In statistics, the term "Delta" is used to signify change. In options, Delta is used to estimate the change in an option's premium as the price of the underlying asset changes. As the option becomes more valuable, the premium required to buy the option increases. Similarly, if an option becomes less valuable, the premium decreases.
For calls, Delta increases from 0 and 1 as the strike price decreases from the highest offered down to lowest. The deepest in-the-money calls have a Delta of 1. For puts, the delta decreases from 0 to -1 as the strike price increases from the lowest offered up highest. The deepest in-the-money puts have a delta of -1.
The delta estimates the change in premium versus a $1 alteration in the price of the underlying asset.
Traders consider delta as the approximate probability of that option finishing in the money by expiration. In other words, if you have an upside call far away from the current price with a delta of 10 then it would be viewed as a 10% probability of the stock finishing above that strike price.
MarketChameleon.com displays the Delta in the custom columns of the stock’s Option Chain page, the "Option Greeks" tab of the Covered Calls Screener and the "Option Greeks" tab of the Naked Puts Screener .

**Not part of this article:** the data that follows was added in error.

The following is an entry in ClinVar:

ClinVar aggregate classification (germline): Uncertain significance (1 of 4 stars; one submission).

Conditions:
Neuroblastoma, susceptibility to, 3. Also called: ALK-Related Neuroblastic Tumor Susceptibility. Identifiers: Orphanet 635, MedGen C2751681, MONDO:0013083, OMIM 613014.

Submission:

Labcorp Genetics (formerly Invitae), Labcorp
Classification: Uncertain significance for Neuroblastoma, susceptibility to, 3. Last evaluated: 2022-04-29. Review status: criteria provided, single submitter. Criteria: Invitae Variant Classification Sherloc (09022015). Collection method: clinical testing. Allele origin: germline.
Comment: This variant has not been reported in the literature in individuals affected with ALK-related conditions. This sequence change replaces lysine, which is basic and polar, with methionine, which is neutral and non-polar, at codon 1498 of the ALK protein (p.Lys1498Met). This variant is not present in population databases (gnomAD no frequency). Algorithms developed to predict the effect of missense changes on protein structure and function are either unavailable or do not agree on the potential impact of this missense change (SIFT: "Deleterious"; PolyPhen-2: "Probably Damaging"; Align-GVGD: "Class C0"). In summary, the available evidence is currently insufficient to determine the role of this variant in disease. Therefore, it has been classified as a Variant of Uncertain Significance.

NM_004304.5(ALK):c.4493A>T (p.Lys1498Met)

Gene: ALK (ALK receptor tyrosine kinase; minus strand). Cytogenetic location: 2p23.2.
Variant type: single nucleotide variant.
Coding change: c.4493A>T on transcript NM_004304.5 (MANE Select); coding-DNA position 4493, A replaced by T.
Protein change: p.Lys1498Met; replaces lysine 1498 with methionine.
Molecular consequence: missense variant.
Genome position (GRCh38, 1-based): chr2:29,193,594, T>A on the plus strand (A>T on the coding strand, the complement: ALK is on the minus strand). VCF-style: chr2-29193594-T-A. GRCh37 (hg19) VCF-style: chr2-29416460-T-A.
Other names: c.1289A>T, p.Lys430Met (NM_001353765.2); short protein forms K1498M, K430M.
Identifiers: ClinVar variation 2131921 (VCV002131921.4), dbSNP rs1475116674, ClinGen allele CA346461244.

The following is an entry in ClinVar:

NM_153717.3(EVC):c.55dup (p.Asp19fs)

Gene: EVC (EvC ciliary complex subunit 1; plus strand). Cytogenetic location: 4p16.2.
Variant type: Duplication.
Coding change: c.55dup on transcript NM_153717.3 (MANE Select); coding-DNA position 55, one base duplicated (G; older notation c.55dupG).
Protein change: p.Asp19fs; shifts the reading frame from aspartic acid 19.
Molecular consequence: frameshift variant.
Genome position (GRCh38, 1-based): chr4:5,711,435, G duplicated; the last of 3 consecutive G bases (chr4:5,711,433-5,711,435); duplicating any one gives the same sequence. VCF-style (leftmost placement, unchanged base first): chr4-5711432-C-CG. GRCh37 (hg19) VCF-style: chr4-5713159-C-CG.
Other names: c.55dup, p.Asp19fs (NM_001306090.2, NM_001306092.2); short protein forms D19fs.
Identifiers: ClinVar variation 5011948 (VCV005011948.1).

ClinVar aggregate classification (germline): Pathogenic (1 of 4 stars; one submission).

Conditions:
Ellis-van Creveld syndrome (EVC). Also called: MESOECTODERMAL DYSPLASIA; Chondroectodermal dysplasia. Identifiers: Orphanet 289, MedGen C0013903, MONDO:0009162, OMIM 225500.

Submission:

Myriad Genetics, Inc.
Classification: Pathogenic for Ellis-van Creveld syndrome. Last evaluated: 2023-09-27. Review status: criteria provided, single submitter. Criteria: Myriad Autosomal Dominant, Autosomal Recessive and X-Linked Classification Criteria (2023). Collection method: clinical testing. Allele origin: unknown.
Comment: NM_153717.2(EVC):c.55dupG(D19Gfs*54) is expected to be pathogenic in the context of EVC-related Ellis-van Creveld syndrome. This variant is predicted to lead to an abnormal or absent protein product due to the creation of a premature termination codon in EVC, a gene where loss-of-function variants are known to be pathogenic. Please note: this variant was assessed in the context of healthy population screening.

Let's assume IBM is trading at $150.00, and a call option for the 155 strike has a delta of 0.300 and a current price of $1.90. If the price of IBM stock goes up $1 to $151.00, the price of the call option at 155 should go up $0.30, and would now be worth $2.20.
On the flip side, for a put at the 155 strike, if the delta is -0.650, and the current put price is $6.10, then after the stock has gone up to $151.00 from $150, it is expected that the put price would go down to $5.45. Negative deltas have a negative relationship with stock price. As the stock price goes up, the put price goes down.
Take a look at the following table, which is pulled from the option chain for IBM [IBM Option Chain]. You'll notice sample delta figures in the columns next to the price and implied volatility (IV). The at-the-money strike is higlighted. Strikes near at-the-money usually have deltas roughly equal to 0.50 (or -0.50). Strikes that are deep in-the-money have deltas approaching 1.0 (or -1.0). Strikes that are deep out-of-the money have deltas that approach 0.
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